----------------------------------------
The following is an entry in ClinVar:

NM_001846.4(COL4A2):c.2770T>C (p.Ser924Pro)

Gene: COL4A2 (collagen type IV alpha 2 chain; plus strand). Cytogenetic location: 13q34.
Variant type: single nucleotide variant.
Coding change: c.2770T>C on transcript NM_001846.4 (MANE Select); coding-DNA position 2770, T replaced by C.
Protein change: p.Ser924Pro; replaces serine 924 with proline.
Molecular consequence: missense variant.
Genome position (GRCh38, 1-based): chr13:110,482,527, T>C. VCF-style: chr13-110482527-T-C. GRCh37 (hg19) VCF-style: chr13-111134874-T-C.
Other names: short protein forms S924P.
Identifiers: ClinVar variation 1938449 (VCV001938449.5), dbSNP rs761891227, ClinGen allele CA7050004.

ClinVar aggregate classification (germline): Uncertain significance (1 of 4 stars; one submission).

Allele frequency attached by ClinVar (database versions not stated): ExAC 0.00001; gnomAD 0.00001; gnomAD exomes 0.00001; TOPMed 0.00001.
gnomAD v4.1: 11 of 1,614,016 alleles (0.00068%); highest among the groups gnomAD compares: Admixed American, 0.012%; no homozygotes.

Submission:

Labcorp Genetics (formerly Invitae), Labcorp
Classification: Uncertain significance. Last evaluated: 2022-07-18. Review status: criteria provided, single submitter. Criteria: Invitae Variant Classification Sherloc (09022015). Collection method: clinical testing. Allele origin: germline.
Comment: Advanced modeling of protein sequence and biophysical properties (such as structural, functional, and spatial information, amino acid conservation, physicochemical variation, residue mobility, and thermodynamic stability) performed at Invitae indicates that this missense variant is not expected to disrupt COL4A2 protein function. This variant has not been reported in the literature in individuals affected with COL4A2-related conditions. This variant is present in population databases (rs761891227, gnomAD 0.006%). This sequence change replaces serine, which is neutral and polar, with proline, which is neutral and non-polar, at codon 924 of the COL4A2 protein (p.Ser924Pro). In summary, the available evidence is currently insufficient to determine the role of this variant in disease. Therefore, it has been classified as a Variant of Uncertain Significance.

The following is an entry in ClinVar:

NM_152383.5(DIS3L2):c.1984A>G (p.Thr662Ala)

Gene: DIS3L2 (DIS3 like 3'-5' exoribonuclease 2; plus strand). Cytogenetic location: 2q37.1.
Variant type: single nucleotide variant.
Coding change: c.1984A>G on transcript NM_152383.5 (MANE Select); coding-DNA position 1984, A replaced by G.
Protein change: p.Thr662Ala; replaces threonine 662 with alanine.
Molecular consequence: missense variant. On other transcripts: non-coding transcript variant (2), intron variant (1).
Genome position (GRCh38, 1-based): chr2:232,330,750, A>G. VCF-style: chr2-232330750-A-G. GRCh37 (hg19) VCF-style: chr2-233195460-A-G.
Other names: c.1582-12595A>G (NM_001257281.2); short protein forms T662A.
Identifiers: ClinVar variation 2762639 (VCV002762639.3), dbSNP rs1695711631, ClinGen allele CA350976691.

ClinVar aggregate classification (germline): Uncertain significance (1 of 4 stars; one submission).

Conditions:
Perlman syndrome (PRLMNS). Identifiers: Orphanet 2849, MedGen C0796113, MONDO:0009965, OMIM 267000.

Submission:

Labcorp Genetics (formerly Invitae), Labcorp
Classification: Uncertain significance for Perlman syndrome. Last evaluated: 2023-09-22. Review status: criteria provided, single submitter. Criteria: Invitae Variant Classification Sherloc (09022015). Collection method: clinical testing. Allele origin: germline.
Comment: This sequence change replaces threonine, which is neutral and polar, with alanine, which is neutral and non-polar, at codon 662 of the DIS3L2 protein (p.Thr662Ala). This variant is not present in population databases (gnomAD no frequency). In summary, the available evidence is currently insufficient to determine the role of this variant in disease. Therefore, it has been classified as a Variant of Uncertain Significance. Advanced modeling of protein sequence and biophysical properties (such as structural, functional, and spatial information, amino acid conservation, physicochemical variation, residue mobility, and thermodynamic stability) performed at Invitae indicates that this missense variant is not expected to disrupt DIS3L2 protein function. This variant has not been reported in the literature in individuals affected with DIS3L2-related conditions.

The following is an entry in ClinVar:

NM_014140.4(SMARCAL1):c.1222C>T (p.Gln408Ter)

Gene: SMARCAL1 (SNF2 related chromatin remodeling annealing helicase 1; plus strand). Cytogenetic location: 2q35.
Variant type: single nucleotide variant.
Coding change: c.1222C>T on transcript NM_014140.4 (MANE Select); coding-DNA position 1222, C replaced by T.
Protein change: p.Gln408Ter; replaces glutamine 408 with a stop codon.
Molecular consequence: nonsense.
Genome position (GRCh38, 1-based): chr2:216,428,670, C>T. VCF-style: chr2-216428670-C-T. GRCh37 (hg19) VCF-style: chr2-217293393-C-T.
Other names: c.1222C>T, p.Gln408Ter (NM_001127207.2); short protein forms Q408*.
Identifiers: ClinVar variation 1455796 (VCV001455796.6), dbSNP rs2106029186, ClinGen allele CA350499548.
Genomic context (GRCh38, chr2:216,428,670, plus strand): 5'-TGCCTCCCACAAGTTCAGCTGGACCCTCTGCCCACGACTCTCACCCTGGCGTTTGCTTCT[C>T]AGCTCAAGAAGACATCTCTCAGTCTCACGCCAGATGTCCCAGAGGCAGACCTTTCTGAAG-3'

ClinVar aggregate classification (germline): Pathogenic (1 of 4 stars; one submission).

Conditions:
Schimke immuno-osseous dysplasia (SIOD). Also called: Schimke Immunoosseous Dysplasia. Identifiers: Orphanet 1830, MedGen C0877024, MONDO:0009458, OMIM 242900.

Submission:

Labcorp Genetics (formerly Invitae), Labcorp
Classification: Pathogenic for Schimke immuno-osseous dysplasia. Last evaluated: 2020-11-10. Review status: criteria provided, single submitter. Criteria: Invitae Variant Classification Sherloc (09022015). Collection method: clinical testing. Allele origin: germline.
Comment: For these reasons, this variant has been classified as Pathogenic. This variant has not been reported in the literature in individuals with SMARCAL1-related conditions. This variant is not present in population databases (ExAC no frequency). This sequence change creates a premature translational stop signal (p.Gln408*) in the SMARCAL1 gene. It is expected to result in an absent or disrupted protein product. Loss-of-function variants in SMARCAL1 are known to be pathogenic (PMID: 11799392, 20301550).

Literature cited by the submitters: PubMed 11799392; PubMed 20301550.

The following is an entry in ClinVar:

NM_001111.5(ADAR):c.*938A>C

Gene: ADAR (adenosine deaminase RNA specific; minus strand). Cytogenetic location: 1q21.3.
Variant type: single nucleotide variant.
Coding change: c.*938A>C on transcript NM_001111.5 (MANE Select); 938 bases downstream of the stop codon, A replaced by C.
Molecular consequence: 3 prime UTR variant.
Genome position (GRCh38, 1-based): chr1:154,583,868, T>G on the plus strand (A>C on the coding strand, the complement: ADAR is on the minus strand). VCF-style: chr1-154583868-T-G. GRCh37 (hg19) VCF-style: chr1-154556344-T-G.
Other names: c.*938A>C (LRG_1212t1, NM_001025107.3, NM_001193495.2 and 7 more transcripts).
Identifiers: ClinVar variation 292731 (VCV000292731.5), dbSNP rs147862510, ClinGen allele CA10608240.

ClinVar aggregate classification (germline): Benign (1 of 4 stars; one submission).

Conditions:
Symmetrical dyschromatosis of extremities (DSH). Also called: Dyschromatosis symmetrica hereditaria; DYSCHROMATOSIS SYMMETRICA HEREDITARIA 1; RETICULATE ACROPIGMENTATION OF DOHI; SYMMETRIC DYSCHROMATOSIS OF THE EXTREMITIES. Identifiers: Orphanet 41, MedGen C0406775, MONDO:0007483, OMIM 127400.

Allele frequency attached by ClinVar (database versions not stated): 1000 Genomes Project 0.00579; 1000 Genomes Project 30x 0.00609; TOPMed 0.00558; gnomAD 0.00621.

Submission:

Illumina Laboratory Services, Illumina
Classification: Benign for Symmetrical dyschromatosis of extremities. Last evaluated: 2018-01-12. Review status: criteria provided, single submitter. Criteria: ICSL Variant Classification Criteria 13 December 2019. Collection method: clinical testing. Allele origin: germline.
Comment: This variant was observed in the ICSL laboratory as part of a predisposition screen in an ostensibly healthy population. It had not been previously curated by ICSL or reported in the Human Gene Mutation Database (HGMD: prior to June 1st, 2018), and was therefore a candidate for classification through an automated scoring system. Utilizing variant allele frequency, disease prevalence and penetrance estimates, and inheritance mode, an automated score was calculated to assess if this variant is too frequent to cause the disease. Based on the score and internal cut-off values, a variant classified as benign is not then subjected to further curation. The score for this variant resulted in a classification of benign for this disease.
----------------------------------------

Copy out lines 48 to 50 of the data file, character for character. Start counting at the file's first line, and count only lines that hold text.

Schimke immuno-osseous dysplasia (SIOD). Also called: Schimke Immunoosseous Dysplasia. Identifiers: Orphanet 1830, MedGen C0877024, MONDO:0009458, OMIM 242900.

Submission:

Labcorp Genetics (formerly Invitae), Labcorp